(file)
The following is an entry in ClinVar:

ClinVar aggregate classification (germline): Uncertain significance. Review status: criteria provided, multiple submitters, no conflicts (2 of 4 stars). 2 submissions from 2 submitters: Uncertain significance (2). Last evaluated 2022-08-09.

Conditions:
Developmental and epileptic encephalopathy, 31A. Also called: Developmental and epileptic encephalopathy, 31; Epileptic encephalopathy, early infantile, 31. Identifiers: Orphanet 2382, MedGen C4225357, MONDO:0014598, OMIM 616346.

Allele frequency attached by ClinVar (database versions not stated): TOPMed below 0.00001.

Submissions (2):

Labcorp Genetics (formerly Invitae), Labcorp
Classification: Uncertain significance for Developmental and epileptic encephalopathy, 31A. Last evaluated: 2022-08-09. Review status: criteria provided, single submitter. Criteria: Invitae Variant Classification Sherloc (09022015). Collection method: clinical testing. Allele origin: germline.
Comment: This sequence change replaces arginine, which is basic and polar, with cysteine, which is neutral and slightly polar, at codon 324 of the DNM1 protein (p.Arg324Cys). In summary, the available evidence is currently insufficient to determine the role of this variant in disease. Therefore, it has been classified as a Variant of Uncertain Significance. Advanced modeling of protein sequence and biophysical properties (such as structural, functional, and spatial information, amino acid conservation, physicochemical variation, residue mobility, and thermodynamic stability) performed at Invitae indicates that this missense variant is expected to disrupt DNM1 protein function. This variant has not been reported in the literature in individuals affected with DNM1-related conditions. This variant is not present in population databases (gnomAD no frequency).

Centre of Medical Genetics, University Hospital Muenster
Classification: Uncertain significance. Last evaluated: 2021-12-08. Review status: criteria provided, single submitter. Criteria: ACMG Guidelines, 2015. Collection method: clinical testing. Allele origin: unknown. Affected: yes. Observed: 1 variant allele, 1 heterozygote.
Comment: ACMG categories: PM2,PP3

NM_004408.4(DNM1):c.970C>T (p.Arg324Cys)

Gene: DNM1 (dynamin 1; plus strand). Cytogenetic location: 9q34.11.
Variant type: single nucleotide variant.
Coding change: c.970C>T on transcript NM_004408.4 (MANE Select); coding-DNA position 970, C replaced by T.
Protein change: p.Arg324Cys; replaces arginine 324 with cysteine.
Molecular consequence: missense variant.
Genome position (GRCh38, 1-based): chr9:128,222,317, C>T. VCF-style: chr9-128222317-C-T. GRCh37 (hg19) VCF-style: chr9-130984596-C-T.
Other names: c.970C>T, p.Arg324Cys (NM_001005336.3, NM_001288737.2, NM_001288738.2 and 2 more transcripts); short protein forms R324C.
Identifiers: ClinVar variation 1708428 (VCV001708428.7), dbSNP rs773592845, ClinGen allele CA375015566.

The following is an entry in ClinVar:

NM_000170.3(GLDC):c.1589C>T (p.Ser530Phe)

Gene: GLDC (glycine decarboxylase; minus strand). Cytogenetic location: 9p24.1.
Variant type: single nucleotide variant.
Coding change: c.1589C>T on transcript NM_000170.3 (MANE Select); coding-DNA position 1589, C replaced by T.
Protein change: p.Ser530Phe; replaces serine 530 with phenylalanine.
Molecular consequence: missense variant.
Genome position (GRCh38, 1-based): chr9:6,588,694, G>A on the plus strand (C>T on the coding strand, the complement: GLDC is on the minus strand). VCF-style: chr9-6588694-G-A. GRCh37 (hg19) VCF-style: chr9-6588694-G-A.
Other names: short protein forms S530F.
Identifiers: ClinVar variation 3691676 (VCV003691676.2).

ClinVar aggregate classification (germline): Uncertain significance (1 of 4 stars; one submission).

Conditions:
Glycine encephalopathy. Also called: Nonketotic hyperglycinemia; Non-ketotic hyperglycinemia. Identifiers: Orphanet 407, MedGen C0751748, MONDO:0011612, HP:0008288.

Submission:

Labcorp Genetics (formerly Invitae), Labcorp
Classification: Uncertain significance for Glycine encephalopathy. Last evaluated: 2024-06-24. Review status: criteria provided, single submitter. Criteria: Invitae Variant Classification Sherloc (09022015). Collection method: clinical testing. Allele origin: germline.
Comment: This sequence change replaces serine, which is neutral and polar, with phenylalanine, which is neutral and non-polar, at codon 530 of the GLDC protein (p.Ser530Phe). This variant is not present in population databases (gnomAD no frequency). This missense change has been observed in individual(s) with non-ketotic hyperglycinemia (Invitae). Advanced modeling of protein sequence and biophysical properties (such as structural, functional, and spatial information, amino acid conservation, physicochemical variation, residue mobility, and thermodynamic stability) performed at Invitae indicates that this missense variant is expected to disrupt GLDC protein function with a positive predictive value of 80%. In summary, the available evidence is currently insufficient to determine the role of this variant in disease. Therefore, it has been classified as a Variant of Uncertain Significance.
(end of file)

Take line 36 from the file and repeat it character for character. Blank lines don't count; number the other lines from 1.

Labcorp Genetics (formerly Invitae), Labcorp